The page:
Git – Working With Remotes

Simply put, a remote repository is one that is not your own. It can be another Git repository that’s on your company’s network, the internet, or even your local filesystem, but the point is that it’s a repository distinct from your my-git-repo project.

We’ve already seen how branches can streamline a workflow within a single repository, but they also happen to be Git’s mechanism for sharing commits between repositories. Remote branches act just like the local branches that we’ve been using, only they represent a branch in someone else’s repository.

This means that we can adapt our merging and rebasing skills to make Git a fantastic collaboration tool. Over the next few modules, we’ll be exploring various multi-user workflows by pretending to be different developers working on our example website.

For several parts of this module, we’re going to pretend to be Mary, the graphic designer for our website. Mary’s actions are clearly denoted by including her name in the heading of each step.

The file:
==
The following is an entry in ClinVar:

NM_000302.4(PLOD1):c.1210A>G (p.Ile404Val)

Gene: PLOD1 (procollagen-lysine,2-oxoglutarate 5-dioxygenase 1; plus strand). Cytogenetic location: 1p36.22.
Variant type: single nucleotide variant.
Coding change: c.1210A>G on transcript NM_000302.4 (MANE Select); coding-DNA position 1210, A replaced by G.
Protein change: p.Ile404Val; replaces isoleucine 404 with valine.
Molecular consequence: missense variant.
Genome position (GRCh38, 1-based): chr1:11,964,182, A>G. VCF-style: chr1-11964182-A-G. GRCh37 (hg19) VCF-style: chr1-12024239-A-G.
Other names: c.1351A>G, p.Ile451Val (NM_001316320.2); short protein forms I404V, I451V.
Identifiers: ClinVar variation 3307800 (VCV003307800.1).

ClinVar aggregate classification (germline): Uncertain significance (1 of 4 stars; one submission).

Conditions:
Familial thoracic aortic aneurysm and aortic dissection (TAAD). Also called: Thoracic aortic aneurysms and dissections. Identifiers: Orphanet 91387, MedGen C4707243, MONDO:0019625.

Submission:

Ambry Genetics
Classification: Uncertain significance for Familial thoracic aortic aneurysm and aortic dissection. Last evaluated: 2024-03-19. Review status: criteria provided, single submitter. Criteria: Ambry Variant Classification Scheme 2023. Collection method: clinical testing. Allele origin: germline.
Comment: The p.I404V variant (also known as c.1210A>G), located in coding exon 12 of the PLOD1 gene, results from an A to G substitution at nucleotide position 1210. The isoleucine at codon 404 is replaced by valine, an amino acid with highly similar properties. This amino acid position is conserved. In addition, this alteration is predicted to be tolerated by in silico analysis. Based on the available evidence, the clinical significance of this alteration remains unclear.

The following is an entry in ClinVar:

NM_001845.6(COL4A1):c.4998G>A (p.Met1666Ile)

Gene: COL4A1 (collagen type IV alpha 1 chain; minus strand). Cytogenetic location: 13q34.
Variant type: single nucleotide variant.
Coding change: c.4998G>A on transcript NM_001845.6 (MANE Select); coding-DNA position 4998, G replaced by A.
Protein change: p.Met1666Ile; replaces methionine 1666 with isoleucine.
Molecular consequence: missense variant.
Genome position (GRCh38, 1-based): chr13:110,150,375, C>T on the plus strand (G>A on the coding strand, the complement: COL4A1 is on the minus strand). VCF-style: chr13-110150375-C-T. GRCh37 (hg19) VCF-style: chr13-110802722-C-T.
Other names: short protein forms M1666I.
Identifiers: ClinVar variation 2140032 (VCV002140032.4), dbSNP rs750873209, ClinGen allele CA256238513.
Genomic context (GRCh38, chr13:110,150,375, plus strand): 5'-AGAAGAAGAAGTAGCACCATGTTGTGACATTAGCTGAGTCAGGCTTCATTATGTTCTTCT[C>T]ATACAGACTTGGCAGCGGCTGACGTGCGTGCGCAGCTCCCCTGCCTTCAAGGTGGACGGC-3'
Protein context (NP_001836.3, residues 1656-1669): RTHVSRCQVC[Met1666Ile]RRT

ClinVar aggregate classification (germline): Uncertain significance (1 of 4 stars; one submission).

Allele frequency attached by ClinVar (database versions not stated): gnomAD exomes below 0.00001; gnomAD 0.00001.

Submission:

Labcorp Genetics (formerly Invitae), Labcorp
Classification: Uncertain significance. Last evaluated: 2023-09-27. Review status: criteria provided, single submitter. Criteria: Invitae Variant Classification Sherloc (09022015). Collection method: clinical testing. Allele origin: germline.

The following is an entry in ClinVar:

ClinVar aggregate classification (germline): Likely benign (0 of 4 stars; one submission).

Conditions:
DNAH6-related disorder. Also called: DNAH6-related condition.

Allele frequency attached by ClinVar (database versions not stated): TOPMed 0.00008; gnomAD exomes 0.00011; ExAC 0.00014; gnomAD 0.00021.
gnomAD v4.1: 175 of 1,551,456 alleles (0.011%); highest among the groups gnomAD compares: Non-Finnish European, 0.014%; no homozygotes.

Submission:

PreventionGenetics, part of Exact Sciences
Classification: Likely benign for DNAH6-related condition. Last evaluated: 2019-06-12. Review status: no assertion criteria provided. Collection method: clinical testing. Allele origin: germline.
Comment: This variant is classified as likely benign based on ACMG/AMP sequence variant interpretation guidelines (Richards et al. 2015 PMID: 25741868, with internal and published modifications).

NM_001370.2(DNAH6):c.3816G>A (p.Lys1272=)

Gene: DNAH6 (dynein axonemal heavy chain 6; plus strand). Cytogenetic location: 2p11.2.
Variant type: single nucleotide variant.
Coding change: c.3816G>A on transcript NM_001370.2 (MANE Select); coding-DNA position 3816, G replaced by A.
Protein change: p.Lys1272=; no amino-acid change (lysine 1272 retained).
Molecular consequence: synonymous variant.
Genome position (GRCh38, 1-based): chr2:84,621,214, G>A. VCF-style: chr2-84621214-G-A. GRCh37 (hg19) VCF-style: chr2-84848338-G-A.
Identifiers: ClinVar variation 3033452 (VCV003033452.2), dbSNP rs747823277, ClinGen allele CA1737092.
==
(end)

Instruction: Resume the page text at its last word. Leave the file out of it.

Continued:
If you’ve been following along from the previous module, you already have everything you need. Otherwise, download the zipped Git repository from the above link, uncompress it, and you’re good to go.

Clone the Repository (Mary)

First, Mary needs her own copy of the repository to work with. The DISTRIBUTED WORKFLOWS module will discuss network-based remotes, but right now we’re just going to store them on the local filesystem.

The first two lines navigate the command shell to the directory above my-git-repo. Make sure to change /path/to/my-git-repo to the actual path to your repository. The git clone command copies our repository into marys-repo, which will reside in the same directory as my-git-repo. Then, we navigate to Mary’s repository so we can start pretending to be Mary.

Run git log to verify that Mary’s repository is in fact a copy of our original repository.

Configure The Repository (Mary)

First off, Mary needs to configure her repository so that we know who contributed what to the project.

You may recall from the first module that we used a –global flag to set the configuration for the entire Git installation. But since Mary’s repository is on the local filesystem, she needs a local configuration.

Use a text editor to open up the file called config in the .git folder of Mary’s project (you may need to enable hidden files to see .git). This is where local configurations are stored, and we see Mary’s information at the bottom of the file. Note that this overrides the global configuration that we set in THE BASICS.